How churchgoers are impacting communities

Some 46% of churchgoers are involved in community groups not connected to church

Some 46% of Australian church attenders (across 20+ denominations) participate in community groups that aren’t connected with their churches, according to the 2021 National Church Life Survey.

When we consider groups focussed on community service, care and welfare, we find 27% of churchgoers are involved in church-based ministries and 22% are involved in such community-based groups not connected to their local church.

The breakdown of these figures from the 2021 National Church Life Survey (2021 NCLS) shows some interesting trends.

In addition to participation in community-based welfare, community service and care (22%), we found a breadth of community participation by church attenders. Of those surveyed, 16% say they are involved in sport, recreation or hobby groups, 6% in social action based groups, 6% in school or youth groups, 9% in ‘other’ groups and 7% in online groups.

Slightly more than half of church attenders are not involved in groups outside their church.


Church attender involvement in community groups not connected to their local church

Community service, care or welfare groups


Social action, justice or lobby group


Sport, recreation or hobby groups


School or youth groups (e.g. P&C, Scouts)


Another kind of group


Online groups or communities


Not involved with such groups


Source: 2021 National Church Life Survey, Attender Survey (n=119,230)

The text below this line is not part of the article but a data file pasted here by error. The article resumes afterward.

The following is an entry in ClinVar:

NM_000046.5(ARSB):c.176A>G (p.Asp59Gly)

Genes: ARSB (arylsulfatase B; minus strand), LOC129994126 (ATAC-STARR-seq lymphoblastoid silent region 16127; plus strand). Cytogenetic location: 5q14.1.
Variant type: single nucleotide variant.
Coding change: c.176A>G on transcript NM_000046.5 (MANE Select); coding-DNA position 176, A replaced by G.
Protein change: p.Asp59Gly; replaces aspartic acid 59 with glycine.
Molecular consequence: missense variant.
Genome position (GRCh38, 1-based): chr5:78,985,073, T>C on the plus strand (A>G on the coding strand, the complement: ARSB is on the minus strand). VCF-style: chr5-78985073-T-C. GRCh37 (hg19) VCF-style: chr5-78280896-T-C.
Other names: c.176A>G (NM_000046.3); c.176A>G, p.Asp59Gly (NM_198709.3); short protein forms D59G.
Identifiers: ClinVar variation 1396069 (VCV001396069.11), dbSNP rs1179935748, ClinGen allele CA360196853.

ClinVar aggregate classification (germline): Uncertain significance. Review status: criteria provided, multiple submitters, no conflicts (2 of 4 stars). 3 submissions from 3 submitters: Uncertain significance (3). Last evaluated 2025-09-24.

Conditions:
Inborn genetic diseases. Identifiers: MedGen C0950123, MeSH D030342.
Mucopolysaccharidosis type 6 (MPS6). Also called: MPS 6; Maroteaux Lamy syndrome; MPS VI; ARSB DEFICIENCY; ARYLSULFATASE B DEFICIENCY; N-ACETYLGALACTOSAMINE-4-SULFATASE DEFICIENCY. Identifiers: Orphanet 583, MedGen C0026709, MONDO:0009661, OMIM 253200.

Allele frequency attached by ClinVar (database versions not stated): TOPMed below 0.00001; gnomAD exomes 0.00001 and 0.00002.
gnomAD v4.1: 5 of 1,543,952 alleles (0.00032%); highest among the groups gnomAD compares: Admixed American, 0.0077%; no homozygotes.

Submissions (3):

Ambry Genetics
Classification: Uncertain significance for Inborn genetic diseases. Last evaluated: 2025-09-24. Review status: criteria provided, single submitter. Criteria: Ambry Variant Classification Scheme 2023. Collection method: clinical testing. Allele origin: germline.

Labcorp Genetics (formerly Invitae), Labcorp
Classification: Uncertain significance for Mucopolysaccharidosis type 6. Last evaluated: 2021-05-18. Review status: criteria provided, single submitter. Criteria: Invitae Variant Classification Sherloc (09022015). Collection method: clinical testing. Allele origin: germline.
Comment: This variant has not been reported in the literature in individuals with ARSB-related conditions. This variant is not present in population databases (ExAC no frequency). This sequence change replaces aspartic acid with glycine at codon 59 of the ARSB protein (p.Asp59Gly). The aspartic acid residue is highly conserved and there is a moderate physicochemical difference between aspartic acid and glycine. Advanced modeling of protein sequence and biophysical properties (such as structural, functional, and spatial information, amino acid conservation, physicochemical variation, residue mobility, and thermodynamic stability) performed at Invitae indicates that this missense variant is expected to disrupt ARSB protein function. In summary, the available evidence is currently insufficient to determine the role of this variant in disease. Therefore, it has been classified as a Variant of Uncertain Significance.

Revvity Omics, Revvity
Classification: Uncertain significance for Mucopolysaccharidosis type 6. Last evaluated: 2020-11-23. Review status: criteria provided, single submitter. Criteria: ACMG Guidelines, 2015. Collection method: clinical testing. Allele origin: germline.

When we look more closely at the figures and compare them over time, we find that there has been a steady increase of church attender involvement in church-based community service, care and welfare groups, from 22% in 2006 to 27% in 2021.

The proportion of churchgoers who participate in community-based groups, not connected to their local church, has remained stable over time at 22%.



“This is significant for several reasons,” says Dr Ruth Powell, Director of NCLS Research. “Healthy churches attend to both their inner life as a community of faith and they also have an outward focus toward the wider community.” 

Dr Powell says the sharp increase in church-based groups offering community service, care and welfare type activities could have an impact on how churches build bridges within their communities. 

“This could be a sign of the Church in mission in new ways.  However, how will it make a difference in the future if the local church hosts such activities, rather than individual Christians being salt and yeast within existing community groups?”  

“Either way,” Dr Powell adds, “Australian society continues to benefit from the church which provides an extraordinary, largely unheralded, voluntary social welfare safety net made up of hundreds of thousands of individuals who give in various ways.”

Data Sources:

2006, 2011, 2016, 2021 National Church Life Surveys, by NCLS Research

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